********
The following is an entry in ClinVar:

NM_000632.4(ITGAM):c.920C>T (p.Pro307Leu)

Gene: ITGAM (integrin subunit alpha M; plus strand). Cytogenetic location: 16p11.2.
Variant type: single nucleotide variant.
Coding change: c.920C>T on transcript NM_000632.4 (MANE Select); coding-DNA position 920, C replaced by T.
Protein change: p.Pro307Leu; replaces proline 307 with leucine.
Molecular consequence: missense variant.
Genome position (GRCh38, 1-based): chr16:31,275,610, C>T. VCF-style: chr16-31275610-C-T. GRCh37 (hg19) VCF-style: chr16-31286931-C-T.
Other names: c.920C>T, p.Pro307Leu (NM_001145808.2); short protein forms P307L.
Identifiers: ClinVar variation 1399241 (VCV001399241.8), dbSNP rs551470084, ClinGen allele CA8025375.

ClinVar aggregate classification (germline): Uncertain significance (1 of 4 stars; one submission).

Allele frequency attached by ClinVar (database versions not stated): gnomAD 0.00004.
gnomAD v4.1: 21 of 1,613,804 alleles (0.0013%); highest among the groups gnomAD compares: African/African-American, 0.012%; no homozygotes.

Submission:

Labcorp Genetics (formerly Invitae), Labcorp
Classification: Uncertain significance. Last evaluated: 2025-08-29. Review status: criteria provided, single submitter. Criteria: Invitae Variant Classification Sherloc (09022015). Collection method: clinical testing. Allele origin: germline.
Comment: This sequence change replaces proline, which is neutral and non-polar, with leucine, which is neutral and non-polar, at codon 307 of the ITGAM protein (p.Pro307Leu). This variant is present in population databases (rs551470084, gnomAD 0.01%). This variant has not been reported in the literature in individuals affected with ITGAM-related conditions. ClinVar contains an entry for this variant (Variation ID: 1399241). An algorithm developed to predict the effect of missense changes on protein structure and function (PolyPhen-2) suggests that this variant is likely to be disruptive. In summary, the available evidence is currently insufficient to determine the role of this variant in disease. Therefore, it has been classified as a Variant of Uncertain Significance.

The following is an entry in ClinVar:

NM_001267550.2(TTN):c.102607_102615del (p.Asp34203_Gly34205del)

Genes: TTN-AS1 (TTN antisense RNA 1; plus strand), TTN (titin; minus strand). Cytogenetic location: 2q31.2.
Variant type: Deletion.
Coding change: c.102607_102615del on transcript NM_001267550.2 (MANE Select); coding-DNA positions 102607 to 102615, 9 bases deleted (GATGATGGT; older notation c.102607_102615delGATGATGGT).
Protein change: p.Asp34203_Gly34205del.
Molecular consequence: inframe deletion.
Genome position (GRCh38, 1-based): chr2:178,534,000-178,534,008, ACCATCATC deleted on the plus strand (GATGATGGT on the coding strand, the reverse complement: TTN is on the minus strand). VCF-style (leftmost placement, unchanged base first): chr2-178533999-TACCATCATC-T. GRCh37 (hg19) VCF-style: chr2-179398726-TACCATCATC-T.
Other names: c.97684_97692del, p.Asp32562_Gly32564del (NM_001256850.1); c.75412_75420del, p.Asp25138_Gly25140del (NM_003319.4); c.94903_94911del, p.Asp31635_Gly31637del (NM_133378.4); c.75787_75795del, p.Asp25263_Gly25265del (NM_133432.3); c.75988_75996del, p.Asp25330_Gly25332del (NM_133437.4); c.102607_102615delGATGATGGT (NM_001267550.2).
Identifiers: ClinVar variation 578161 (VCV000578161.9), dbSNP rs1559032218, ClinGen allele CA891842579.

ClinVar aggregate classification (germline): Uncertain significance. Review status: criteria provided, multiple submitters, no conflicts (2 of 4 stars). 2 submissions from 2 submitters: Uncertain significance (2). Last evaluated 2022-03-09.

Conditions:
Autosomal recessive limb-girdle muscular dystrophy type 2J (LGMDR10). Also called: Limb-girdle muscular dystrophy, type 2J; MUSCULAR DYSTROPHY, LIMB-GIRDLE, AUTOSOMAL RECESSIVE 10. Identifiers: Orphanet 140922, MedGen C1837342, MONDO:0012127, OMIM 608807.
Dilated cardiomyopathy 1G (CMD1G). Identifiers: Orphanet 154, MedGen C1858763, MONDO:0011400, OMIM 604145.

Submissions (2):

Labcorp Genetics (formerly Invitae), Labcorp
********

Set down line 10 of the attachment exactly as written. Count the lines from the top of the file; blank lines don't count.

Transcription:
Identifiers: ClinVar variation 1399241 (VCV001399241.8), dbSNP rs551470084, ClinGen allele CA8025375.